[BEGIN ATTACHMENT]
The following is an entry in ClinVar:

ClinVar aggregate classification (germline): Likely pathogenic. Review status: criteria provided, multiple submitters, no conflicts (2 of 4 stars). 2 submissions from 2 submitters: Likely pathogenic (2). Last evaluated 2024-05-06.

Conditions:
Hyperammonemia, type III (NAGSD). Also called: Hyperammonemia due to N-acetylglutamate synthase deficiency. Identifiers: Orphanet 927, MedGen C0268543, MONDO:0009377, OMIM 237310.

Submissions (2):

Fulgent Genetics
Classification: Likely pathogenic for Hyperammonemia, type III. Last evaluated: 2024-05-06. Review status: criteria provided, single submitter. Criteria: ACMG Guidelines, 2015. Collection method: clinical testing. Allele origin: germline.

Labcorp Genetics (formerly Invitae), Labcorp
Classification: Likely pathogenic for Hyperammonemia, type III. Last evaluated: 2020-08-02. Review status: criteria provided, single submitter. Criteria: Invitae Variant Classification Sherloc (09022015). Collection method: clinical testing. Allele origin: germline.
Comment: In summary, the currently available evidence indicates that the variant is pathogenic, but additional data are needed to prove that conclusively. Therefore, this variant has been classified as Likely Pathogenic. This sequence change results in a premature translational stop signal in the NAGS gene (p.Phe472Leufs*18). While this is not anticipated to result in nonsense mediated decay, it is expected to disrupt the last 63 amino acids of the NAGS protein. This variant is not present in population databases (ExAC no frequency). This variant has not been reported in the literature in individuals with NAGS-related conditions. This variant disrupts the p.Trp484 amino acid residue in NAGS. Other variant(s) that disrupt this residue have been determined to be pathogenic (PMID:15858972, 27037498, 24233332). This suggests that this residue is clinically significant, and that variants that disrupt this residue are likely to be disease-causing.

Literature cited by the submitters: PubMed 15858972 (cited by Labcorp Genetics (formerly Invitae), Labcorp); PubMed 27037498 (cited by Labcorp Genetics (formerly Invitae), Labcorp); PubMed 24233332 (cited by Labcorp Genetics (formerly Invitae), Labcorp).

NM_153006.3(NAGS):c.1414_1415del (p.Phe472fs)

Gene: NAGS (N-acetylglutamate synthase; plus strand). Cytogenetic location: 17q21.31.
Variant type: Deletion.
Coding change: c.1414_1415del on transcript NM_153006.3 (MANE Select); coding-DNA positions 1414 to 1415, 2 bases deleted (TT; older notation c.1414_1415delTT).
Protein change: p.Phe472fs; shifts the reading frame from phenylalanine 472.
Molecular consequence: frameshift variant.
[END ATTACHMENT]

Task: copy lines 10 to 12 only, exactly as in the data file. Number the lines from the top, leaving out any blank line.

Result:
Comment: In summary, the currently available evidence indicates that the variant is pathogenic, but additional data are needed to prove that conclusively. Therefore, this variant has been classified as Likely Pathogenic. This sequence change results in a premature translational stop signal in the NAGS gene (p.Phe472Leufs*18). While this is not anticipated to result in nonsense mediated decay, it is expected to disrupt the last 63 amino acids of the NAGS protein. This variant is not present in population databases (ExAC no frequency). This variant has not been reported in the literature in individuals with NAGS-related conditions. This variant disrupts the p.Trp484 amino acid residue in NAGS. Other variant(s) that disrupt this residue have been determined to be pathogenic (PMID:15858972, 27037498, 24233332). This suggests that this residue is clinically significant, and that variants that disrupt this residue are likely to be disease-causing.

Literature cited by the submitters: PubMed 15858972 (cited by Labcorp Genetics (formerly Invitae), Labcorp); PubMed 27037498 (cited by Labcorp Genetics (formerly Invitae), Labcorp); PubMed 24233332 (cited by Labcorp Genetics (formerly Invitae), Labcorp).

NM_153006.3(NAGS):c.1414_1415del (p.Phe472fs)